Investing in Wireless Standards, or 802.11ad – Mad, Bad and Dangerous to Know?

Investing in a new wireless standard can be an expensive experiment. The investment can be vast, as I’ve described in a previous article on the cost of wireless standards. It’s not unusual for the combined cost of writing and bringing a standard to market to run into billions of dollars. When a standard loses out to a competing one, it’s a heavy loss both for the VCs who have invested in it as well as the companies who have worked on it. The problem is that there’s not been a good way of determining in advance which standards will succeed and which will fail.

Up until this point, the only real yardstick has been the Intel test. That’s the principal that if Intel invests heavily in a wireless standard (think HomeRF, WiMedia or WiMax), then the standard will fail spectacularly. Conversely, if Intel withdraws its development effort from a wireless standard, as they did in the early days of Bluetooth back in 2002, then the standard will be a roaring success. The Intel test isn’t a perfect one – it fails to predict the acceptance of Wi-Fi, but with a track record of four predictions out of five, it’s a lot better than just flipping a coin.

What the industry needs is a new test. I’m going to suggest the Byron test. It’s a more literary approach, suited to the alphabet soup of the 802.11 family of wireless standards and inspired by the popular description of the romantic poet as “mad, bad and dangerous to know”.

The genesis for the test was the realisation that in that phrase – “mad, bad and dangerous to know” the suffix “ad” appears in words which society generally considers to be negative or undesirable traits. Which set me wondering whether there are trends in suffixes which might indicate something noxious which should be avoided. That something in this case being the 60GHz 802.11ad standard. which is being promoted as the next generation bridge between home networks and cellular networks. 802.11ad is potentially important as it extends the capacity of the existing 802.11 offerings that currently inhabit the unlicensed 2.4GHz and 5.1GHz bands to 60GHz, providing new data capacity. That’s something cellular operators desperately need, as smartphone technology has moved us from the relatively low spectral capacity requirements needed to support verbal diarrhoea to an epidemic of social media driven data obesity. In its early outings 802.11ad will predominantly be used for personal connectivity in the office and home, but it could be a suitable partner for decreasingly smaller cells, helping operators to offload more of their data traffic.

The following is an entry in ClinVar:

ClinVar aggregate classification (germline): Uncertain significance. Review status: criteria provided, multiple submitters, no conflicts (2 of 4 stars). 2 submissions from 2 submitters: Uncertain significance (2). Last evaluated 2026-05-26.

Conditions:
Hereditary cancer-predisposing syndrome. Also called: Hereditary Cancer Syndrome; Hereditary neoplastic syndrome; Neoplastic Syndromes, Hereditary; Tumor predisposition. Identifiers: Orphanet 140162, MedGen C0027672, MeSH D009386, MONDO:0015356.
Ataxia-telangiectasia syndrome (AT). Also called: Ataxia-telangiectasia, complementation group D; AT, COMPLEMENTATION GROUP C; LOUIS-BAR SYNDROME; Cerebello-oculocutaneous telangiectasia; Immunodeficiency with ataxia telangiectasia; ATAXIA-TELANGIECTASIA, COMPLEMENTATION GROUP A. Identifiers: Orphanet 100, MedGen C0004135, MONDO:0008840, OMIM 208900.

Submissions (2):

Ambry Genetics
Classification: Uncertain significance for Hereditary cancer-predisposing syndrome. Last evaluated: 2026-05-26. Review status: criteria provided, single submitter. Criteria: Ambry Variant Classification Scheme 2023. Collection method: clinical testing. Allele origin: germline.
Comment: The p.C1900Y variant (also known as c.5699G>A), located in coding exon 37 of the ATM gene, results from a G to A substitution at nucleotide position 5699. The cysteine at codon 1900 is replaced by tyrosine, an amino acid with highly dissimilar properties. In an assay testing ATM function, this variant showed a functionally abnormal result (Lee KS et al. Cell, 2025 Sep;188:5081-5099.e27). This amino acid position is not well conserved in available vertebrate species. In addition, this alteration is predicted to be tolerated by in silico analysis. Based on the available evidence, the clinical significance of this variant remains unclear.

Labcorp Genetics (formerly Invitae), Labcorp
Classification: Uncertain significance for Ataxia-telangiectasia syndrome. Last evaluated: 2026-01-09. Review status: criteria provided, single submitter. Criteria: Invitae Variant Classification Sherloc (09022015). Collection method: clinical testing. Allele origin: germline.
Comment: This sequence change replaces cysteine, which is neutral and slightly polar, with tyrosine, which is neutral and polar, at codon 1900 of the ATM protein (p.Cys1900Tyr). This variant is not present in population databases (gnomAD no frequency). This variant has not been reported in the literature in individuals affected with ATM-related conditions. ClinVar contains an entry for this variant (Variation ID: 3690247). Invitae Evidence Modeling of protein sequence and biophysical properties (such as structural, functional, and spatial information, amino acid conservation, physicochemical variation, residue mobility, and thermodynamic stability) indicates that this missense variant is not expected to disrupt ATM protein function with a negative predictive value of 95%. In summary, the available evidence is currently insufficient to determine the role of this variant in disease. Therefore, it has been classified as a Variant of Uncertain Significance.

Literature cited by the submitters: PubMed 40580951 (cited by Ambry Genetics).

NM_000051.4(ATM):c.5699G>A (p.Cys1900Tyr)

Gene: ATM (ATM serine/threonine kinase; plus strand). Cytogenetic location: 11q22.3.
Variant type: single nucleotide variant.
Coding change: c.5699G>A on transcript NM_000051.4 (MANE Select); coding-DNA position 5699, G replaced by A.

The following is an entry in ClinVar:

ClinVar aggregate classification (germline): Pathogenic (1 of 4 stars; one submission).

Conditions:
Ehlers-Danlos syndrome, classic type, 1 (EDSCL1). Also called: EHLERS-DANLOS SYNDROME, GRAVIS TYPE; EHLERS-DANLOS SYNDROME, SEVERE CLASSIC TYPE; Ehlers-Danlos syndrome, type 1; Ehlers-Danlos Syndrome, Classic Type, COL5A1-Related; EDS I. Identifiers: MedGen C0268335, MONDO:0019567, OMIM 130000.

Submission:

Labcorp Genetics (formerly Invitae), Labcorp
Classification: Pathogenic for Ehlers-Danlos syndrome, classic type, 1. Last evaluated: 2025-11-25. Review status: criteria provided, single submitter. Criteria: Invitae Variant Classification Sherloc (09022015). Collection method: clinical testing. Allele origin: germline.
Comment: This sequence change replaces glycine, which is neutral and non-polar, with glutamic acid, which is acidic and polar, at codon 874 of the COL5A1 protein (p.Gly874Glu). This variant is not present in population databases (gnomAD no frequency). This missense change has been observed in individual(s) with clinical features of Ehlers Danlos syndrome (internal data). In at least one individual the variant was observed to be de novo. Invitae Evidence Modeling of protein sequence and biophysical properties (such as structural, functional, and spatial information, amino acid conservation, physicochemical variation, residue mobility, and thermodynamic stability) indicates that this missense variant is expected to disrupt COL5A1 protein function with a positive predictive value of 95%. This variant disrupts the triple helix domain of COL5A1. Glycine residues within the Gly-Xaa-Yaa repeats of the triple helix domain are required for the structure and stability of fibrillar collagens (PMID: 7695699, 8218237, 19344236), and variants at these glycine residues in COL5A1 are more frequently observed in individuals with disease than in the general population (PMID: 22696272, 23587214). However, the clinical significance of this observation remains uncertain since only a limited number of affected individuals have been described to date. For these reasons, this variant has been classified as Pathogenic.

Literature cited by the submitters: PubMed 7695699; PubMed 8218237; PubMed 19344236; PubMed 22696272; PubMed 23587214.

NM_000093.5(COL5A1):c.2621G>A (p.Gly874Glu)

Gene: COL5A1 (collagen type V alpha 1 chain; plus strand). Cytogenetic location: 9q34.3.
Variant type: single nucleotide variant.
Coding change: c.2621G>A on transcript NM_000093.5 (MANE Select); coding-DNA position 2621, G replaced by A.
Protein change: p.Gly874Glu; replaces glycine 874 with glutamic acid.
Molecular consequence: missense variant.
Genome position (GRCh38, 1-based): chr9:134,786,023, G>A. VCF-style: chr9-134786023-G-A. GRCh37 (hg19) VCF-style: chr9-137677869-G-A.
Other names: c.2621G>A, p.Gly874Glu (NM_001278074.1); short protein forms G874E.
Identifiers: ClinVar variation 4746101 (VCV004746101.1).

It’s not the only solution around. The licensed spectrum industry is promoting LTE-Advanced and there are a number of 802.11 alphabet soup contenders, but 802.11ad is Intel’s favourite. The fact that Intel is investing heavily in 802.11ad ought to get the wireless alarm bells ringing. However good the technology, they do seem to have a Midas touch wherever wireless is concerned, particularly when it touches the cellular or smartphone markets. So let’s apply the Byron test.